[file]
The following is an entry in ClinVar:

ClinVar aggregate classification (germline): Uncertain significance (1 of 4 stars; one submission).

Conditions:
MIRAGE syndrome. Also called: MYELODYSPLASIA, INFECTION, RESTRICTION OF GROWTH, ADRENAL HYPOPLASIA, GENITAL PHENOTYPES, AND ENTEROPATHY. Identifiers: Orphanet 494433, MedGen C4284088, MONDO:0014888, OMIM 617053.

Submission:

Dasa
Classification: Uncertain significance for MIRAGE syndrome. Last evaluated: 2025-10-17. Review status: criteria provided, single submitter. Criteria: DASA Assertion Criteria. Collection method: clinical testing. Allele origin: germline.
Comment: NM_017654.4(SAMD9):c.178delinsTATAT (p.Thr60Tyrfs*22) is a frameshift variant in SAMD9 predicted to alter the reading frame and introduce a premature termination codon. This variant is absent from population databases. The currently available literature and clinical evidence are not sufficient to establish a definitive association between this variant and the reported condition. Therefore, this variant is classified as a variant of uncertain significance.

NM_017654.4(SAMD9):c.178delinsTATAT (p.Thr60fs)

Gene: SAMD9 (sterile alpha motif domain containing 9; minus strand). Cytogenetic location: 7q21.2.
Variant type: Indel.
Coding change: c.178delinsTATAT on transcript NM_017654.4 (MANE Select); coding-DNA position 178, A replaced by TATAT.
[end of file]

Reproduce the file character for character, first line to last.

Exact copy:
The following is an entry in ClinVar:

ClinVar aggregate classification (germline): Uncertain significance (1 of 4 stars; one submission).

Conditions:
MIRAGE syndrome. Also called: MYELODYSPLASIA, INFECTION, RESTRICTION OF GROWTH, ADRENAL HYPOPLASIA, GENITAL PHENOTYPES, AND ENTEROPATHY. Identifiers: Orphanet 494433, MedGen C4284088, MONDO:0014888, OMIM 617053.

Submission:

Dasa
Classification: Uncertain significance for MIRAGE syndrome. Last evaluated: 2025-10-17. Review status: criteria provided, single submitter. Criteria: DASA Assertion Criteria. Collection method: clinical testing. Allele origin: germline.
Comment: NM_017654.4(SAMD9):c.178delinsTATAT (p.Thr60Tyrfs*22) is a frameshift variant in SAMD9 predicted to alter the reading frame and introduce a premature termination codon. This variant is absent from population databases. The currently available literature and clinical evidence are not sufficient to establish a definitive association between this variant and the reported condition. Therefore, this variant is classified as a variant of uncertain significance.

NM_017654.4(SAMD9):c.178delinsTATAT (p.Thr60fs)

Gene: SAMD9 (sterile alpha motif domain containing 9; minus strand). Cytogenetic location: 7q21.2.
Variant type: Indel.
Coding change: c.178delinsTATAT on transcript NM_017654.4 (MANE Select); coding-DNA position 178, A replaced by TATAT.